The politics of Evo Morales' rise to power in Bolivia

Research reports and studies
March 2011
Rafael Loayza Bueno, Ajoy Datta

On the surface, the role of knowledge and evidence in Bolivia’s political landscape appears to be minimal. However, over the years, international donors have invested plenty of economic resources into developing think tanks that produce both knowledge and evidence. This paper seeks to examine the utilisation and impact of this knowledge in Bolivia’s recent political history, as well as any links with political institutions. It explores how Evo Morales came to power through the support of indigenous social movements and their relationship with think tanks.

Bolivia’s indigenous people, who comprise nearly two thirds of the country’s population, have over the centuries been labelled by the State as inferior, ignorant and poor. Ethnicity continued to be subordinate to class-based struggles even after the national revolution. The decline of the mining industry in the 1960s and 1970s, which many indigenous communities relied on, added to pre-existing levels of poverty, and led to significant rural-urban migration amongst the indigenous population. More frequent and intensive interactions accompanied by economic and political inequalities fostered racial tension and as a result, ethnicity started to take on more prominence in Bolivian politics, especially with the government’s implementation of structural adjustment policies in the 1980s in response to economic crisis and the need for loans from the Bretton Woods Institutions.

Economic reforms also included the banning of coca production, an important symbol of indigenous Bolivian culture. The penalisation of coca, along with the perceived selling off of natural resources to foreign interests forged solidarity amongst diverse indigenous groups and huge resentment towards a political system that was seen as increasingly exclusionary. Since the political system did not appear to represent the interests of the indigenous population, between 1991 and 2003, indigenous people resorted to protests and demonstrations. To quell social unrest the government, assuming politics to be class-based, made some changes to promote inclusion of indigenous people in the neoliberal development project. This included decentralisation and electoral reform. However, indigenous groups wanted more than just participation in policy-making; they wanted rights to self-determination and an acknowledgement of sovereignty. Unintentionally, the government’s changes to the political system provided some additional space for indigenous movements to further mobilise and form numerous social movements, some of which managed to secure representation (albeit limited) in the legislature. These movements chose to pursue direct action through strikes and blockades including the ‘water wars,’ which were highly effective in promoting change.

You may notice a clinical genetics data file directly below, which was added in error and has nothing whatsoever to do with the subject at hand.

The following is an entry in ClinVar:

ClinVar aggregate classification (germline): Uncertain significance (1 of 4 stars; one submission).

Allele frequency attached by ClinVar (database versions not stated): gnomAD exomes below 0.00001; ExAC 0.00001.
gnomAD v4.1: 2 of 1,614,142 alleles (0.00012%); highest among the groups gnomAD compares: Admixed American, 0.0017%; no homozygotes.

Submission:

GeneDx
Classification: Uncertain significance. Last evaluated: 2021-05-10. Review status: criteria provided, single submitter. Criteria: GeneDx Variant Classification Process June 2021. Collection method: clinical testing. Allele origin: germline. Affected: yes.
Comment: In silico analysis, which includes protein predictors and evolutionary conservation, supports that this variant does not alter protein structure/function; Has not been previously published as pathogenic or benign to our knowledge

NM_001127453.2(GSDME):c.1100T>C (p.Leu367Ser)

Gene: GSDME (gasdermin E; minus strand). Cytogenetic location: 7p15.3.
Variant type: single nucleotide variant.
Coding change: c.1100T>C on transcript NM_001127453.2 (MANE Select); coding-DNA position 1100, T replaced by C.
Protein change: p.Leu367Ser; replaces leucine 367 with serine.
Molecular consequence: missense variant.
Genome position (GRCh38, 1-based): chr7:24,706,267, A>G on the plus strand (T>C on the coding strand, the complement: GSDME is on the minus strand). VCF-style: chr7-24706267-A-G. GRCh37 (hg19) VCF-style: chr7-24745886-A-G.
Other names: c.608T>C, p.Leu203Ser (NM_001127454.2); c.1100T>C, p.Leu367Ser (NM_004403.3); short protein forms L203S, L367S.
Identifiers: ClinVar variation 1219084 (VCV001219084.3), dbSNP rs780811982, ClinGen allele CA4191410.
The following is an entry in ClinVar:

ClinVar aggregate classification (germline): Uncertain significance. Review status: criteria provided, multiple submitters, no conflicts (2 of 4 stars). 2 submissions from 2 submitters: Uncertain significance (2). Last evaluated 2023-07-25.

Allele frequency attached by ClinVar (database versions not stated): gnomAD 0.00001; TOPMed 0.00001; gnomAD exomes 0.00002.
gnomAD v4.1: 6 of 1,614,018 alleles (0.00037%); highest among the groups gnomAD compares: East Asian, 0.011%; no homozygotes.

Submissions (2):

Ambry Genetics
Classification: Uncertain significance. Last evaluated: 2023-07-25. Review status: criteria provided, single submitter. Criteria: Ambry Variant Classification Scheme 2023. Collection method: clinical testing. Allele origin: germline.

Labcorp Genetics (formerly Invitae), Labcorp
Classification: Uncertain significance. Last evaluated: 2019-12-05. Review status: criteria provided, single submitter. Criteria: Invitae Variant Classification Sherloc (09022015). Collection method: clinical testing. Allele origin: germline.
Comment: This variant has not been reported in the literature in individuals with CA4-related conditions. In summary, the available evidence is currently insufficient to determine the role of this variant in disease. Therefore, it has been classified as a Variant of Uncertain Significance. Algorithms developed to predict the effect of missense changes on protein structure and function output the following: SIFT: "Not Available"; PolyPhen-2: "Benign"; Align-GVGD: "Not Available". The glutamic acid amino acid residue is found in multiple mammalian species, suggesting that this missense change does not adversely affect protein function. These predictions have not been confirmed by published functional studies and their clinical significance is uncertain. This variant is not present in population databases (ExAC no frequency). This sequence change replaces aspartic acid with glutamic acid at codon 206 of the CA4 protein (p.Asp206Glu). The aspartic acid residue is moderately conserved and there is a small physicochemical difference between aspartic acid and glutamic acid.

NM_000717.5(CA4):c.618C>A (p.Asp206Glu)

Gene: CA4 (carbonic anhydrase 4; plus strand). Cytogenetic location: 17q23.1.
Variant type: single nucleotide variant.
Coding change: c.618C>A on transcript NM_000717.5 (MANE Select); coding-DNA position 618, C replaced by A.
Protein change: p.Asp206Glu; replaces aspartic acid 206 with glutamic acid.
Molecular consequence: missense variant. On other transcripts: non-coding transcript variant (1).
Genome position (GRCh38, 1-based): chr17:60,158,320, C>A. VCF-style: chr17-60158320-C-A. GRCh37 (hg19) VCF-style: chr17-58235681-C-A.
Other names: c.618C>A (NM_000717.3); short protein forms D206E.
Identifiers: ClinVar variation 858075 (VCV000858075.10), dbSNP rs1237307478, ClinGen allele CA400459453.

Social movements were not alone in demanding change. Think tanks and NGOs also played a crucial role. Adoption of the Washington Consensus fostered the establishment of a number of think tanks including Fundación Milenio, FUNDEMOS, UDAPE and PRONAGOB (the last two being internal, government think tanks), which helped to broadly legitimise the neoliberal policy agenda, and more specifically provide technical advice. Many of these think tanks had explicit links with traditional political parties. Similarly, the rise of ethnic based politics saw the growth of think tanks in support of indigenous social movements such as CEJIS and CEDLA. They produced and communicated evidence to support their demands, provided them with training and funding, brought diverse social movements together through the development of a coalition (SCCIP) enabling them to speak with one voice and crucially mediated dialogue between them and government. Think tanks in both eras had significant impact in the policy process. Following the removal of two presidents in the early 2000s, in 2005 Evo Morales the head of MAS, who had gradually gained support inside the existing political system (aided by support from outside), formed an interim government. Calling for an early election, Morales won by a large margin as indigenous people clearly voted for him in large numbers. Morales came to power on a ticket of major constitutional reform through the establishment of a Constitutional Assembly.

International actors played a key role in supporting the production of relevant knowledge. Neoliberal think tanks received funding from the World Bank, the IMF, IADB, CAF while think tanks in support of indigenous social movements received funding from several European donors. They also received support from the Anti-globalisation movement and the World Social Forum (WSF). And just as Jeffrey Sachs and Joseph Stiglitz provided policy inputs during the neoliberal era, celebrity academics such as Antonio Negri and Michael Hardt came in support of Evo Morales’ political project. Think tanks often provided cadres of policy-makers in both the neoliberal era and once Morales assumed presidency.

Think tanks in Bolivia have thus had influence on politics and policy-making since 1985, but only due to their connections with political parties, social movements and the executive. Therefore thinks tanks, though often subordinate to political interests, can be classified as principal actors in the Bolivian political process.